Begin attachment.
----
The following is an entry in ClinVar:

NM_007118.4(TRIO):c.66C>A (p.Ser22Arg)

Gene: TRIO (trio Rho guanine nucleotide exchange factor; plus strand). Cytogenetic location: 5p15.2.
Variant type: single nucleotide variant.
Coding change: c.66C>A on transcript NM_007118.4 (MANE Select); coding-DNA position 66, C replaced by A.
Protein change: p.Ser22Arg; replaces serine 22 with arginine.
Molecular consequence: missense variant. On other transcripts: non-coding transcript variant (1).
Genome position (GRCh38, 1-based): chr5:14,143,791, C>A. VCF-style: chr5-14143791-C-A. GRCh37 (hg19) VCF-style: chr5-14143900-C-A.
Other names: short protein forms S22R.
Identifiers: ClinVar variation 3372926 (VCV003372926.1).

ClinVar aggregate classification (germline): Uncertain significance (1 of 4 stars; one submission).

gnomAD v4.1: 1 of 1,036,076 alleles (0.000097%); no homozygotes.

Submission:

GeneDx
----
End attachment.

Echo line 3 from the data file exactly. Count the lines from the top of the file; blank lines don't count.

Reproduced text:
Gene: TRIO (trio Rho guanine nucleotide exchange factor; plus strand). Cytogenetic location: 5p15.2.